This run was almost as cool as the other night run accept I was exhausted. It also took place on major roads with cars, so the whole spooky aspect wasn’t really there.
4.2 Miles @ 6:20 pace = Kills 10
As our 3rd leg came to a close all of us were really wiped out. We were delirious. Immediately we drove to our last transition start to try and sleep before Van 2 made their way to us.
We did actually manage to get somewhere between 20-60 minutes worth of sleep. It helped me tremendously. As I woke to the sun at 6AM I felt not great, but good. I walked over to some local moms selling coffee and BSed with them for awhile. The volunteers and helpers in this race were so wonderful!
The rest of the gang woke up and were a bit groggy. Allen got ready for his 4th and final leg and went to meet Neal.
It was kind of refreshing to be out of the darkness and into the light. I feel like we had made it.
The only unfortunate thing about the light is that it gets hot fast.
During Robin’s last run Allen and I were waiting to give her water we we started chatting with a few other teams. They actually thought we were an Ultra Team! We told them no way and they insisted, saying that they started at 9AM as opposed to our 12 Noon and so we had made up 3 hours. I’m not going to try and be modest here, because this is a team race, but we felt pretty bad ass. A few other teams after said the same thing and thats when we started doing some quick math. “Did we have a shot at placing?” We had been running for fun this whole time, not knowing if we stood a chance at a decent finish time.
As I started my last run I was far from excited. It was 75 degrees and sunny and I was very tired. Mainly, my legs felt trashed.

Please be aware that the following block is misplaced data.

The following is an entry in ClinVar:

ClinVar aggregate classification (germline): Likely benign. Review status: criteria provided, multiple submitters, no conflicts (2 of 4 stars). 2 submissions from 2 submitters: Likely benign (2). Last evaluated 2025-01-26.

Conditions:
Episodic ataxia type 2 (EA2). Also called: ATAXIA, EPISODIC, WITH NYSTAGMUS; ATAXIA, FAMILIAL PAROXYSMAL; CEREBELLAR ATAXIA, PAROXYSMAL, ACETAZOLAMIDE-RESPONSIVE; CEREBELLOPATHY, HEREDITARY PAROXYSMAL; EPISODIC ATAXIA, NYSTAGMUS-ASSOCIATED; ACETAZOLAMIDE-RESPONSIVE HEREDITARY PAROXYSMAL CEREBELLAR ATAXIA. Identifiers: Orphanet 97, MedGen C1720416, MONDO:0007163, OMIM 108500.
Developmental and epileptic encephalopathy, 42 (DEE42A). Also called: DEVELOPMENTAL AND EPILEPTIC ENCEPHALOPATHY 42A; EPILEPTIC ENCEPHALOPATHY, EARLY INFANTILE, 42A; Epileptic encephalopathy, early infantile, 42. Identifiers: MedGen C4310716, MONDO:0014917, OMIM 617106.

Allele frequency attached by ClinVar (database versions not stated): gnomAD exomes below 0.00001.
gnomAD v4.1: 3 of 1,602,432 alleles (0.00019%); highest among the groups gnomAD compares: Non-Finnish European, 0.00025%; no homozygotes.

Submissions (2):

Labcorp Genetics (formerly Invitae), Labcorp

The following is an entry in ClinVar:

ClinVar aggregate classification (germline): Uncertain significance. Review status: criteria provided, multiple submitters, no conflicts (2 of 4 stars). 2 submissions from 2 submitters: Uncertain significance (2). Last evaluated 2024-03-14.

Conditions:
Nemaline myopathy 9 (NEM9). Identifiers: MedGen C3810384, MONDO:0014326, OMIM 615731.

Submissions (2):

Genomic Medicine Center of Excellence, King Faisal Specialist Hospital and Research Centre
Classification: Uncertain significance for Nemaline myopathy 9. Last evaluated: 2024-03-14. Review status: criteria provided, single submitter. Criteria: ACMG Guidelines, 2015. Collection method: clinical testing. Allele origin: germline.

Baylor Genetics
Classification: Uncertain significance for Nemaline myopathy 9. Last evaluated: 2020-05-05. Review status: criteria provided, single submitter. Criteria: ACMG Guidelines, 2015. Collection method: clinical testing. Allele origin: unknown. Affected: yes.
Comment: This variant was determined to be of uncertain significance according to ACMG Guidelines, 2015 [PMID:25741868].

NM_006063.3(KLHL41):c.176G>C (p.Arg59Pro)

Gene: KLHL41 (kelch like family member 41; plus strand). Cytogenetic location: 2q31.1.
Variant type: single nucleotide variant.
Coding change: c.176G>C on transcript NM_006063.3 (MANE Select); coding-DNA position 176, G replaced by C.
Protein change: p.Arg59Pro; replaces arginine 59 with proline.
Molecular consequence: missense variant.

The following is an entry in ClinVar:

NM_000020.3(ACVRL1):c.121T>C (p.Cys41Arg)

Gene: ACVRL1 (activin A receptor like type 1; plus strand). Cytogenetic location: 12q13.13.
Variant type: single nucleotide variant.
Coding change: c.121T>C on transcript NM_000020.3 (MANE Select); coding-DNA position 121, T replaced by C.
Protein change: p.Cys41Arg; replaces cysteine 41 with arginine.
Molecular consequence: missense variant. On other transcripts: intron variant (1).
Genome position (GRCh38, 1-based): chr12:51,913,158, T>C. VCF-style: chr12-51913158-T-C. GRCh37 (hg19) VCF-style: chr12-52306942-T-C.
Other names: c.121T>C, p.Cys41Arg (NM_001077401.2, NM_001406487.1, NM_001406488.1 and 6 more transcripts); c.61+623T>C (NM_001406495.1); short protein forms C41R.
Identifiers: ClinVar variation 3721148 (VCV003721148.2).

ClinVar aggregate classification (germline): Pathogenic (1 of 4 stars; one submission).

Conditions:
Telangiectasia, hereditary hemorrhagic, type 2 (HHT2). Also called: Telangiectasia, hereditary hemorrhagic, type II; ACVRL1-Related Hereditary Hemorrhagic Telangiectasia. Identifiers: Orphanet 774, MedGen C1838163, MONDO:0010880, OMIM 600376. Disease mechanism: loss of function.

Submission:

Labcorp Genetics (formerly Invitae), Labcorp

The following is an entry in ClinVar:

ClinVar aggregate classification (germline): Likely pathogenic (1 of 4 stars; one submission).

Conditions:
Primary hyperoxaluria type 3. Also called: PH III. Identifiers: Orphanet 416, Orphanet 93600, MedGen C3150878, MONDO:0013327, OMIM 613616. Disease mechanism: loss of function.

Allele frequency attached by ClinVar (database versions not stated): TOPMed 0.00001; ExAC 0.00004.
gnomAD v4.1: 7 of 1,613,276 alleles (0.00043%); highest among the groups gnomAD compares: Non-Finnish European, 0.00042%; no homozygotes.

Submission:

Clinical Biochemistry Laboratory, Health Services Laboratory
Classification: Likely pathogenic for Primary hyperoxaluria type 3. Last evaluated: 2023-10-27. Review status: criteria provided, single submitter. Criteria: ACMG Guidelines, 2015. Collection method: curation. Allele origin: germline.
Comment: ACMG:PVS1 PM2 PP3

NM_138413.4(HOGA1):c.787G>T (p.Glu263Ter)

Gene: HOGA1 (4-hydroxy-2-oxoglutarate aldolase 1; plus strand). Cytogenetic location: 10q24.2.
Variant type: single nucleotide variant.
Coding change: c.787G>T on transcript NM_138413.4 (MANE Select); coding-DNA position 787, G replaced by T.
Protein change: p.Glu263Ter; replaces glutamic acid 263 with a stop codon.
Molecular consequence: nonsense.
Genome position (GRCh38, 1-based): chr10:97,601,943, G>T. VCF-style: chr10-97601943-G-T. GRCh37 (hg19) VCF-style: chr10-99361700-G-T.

My leg was a straight shot down a highway, so exciting. I wanted to quit and walk so very badly but I just kept going. I took it mile by mile. Abbe saved me when at mile 3 she busted out some Coca Cola for me. I chugged a few ounces and kept going, the heat bearing down on me.
Finally, I rounded a corner and came into transition, finishing my end of the race.
6.5 Miles @ 6:35 pace = Kills 2
Exhausted and hungry, our van decided we needed a proper breakfast. We hit Old Country Buffet. As far as NY Times food rating go, it would have been sub par, but I’ll tell you what… that food was fantastic! Bacon, sausage, eggs, pancakes, fruit, coffee and for dessert a Raspberry Lemonade Icee!
We headed to the finish after that so we could rendezvous with the gang.
We chatted with Jess for a bit, who was on the New Balance Team before heading to the beach to run in with Neal. As he round the corner we all gathered around him and ran into the finish chute, all nine of us triumphant! I have never crossed the finish as a team before and it was quite cool.
Next? What a silly question… the beer tent! We all threw back 1 or 2 delicious cold ones before heading to the beach for a group picture.
200 Miles = 26:09 Hours. 20th overall and 5th in our division!
That night we went out for an early dinner. The last time I stayed up all night was 15 years ago so I was basically a mess. Half of us went to sleep at 8PM. We slept a full 10 hours and I felt so refreshed in the morning.
Total Kills = 133
Thanks to Captain E for setting up this race and thanks to my amazing teammates! All 8 of you are truly Beyond Defeat.
To those of you who think this race might be easy… it is far from it.
After traveling back I headed down to DC to be with my 6 brothers and my bonus mom (step-mom.) The following day, on the one year anniversary of my father’s death, we drank Johnny Walker Black scotch around his grave site telling happy stories about him and what he meant to each of us.
The people we surround ourselves with are a direct reflection of who we are and what we represent. I am honored to have these friends and family in my life. Keep running.